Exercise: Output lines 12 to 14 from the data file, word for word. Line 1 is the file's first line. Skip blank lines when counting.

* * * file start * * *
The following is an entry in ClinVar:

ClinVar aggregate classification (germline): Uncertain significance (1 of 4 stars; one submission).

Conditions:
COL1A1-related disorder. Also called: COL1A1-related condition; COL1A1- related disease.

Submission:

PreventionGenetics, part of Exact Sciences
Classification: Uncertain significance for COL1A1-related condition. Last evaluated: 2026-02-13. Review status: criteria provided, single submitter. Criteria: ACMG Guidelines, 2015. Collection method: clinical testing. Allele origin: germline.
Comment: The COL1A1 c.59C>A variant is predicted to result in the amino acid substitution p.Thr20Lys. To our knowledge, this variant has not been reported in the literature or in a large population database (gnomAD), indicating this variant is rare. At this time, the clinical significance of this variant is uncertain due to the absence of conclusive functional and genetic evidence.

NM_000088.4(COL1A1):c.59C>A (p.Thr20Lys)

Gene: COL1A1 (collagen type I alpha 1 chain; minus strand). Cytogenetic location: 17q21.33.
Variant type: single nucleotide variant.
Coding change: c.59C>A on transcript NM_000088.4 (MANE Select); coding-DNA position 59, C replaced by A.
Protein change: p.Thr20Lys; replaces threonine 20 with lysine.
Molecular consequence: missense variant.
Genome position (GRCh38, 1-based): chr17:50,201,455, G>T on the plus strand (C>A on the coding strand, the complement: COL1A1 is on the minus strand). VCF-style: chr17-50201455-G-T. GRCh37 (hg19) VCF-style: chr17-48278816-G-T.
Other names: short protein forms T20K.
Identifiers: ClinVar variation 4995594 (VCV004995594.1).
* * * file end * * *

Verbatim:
Coding change: c.59C>A on transcript NM_000088.4 (MANE Select); coding-DNA position 59, C replaced by A.
Protein change: p.Thr20Lys; replaces threonine 20 with lysine.
Molecular consequence: missense variant.